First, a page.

The Volatility Machine: Emerging Economies and the Threat of Financial Collapse

By Michael Pettis | Go to book overview

2
Market Structure Issues

Illiquidity versus Insolvency

Before going on to discuss how changes in global liquidity conditions affect LDC borrowers, there are a few market structure issues worth discussing. First of all, we should make the standard distinction between liquidity crises and solvency crises. A liquidity crisis is analogous to a bank run, in which the bank may well be solvent—and even very profitable—before the onset of the crisis. However, because it normally mismatches its long-term assets and short-term liabilities, when depositors come clamoring for their money the bank may be forced to liquidate illiquid but healthy assets in order to meet the cash needs of depositors. A liquidity crisis, then, is one in which although the value of assets may exceed the value of liabilities when the crisis begins, the liabilities cannot be repaid as they come due by the normal cashflows generated by the assets. If the assets cannot be monetized— or converted into cash—quickly enough to meet liabilities as they come due, the borrower faces a liquidity crisis.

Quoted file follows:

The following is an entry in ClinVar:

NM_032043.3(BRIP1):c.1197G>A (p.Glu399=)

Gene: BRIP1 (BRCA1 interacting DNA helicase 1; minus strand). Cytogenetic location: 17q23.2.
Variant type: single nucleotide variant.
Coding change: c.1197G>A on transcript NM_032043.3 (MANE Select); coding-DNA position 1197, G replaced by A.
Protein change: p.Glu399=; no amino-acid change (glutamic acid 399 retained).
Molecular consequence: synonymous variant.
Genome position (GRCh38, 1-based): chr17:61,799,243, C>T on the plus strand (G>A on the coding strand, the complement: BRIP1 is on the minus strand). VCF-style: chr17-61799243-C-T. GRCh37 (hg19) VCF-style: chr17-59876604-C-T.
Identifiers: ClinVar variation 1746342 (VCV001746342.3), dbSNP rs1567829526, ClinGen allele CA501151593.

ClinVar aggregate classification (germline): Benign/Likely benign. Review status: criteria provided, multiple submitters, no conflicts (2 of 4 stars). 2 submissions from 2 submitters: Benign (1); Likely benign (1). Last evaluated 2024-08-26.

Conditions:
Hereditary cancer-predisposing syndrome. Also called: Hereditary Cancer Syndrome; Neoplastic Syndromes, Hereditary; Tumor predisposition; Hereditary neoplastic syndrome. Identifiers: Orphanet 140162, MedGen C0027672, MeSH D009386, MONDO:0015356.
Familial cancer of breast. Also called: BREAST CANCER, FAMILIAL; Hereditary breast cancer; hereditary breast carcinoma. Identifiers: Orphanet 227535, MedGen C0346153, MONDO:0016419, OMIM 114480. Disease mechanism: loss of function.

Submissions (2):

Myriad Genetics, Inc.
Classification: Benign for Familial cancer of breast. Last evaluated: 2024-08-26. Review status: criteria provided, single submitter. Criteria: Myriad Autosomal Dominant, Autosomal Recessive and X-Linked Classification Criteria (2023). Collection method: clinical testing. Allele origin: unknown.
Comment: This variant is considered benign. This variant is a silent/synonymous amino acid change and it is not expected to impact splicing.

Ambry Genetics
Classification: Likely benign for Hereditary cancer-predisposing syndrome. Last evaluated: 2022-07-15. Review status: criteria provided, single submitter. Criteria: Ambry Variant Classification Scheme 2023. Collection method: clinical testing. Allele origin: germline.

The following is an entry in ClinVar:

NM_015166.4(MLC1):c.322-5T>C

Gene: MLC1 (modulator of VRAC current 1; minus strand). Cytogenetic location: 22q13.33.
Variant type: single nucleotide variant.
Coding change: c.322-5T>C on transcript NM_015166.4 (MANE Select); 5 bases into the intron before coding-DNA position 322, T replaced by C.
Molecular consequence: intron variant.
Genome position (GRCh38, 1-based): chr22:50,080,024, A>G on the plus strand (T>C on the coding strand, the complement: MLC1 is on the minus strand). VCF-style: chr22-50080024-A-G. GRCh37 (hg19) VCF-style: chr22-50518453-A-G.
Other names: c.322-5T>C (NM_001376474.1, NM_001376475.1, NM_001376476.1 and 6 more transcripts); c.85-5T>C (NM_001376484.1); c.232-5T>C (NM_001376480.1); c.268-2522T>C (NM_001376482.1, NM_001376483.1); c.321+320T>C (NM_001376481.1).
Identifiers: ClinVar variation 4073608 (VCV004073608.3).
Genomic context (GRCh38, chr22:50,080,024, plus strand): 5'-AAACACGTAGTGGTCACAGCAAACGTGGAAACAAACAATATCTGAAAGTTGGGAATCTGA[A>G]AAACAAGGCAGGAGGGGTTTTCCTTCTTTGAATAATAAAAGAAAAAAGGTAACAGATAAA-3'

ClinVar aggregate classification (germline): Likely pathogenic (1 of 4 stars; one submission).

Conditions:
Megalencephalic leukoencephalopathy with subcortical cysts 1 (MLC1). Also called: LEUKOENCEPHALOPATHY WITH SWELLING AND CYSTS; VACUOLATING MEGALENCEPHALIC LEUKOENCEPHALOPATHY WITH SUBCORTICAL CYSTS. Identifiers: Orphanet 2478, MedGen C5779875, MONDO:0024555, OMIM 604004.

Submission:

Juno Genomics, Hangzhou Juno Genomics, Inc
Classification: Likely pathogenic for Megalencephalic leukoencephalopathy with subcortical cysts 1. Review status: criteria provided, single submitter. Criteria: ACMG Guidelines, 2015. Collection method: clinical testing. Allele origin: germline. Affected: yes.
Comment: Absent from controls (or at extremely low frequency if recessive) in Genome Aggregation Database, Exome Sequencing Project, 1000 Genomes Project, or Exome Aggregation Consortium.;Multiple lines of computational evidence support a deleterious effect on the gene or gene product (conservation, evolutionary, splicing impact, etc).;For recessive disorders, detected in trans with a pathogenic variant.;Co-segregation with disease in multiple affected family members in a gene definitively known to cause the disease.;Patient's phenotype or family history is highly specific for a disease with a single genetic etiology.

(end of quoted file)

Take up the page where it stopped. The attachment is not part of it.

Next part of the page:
A solvency crisis is different from a liquidity crisis. It occurs when investors realize that the borrower is already in a position in which both the value of his assets is not enough to cover his liabilities and the amount of his current earnings is not enough to cover immediate debt servicing costs. In this case borrowers may refuse to lend or to roll over existing maturities, and the borrower is forced to meet debtservicing requirements out of insufficient assets and revenues. Liquidity crises can be converted into solvency crises, and there are two ways in which this can occur. If the rate of withdrawal is fast enough

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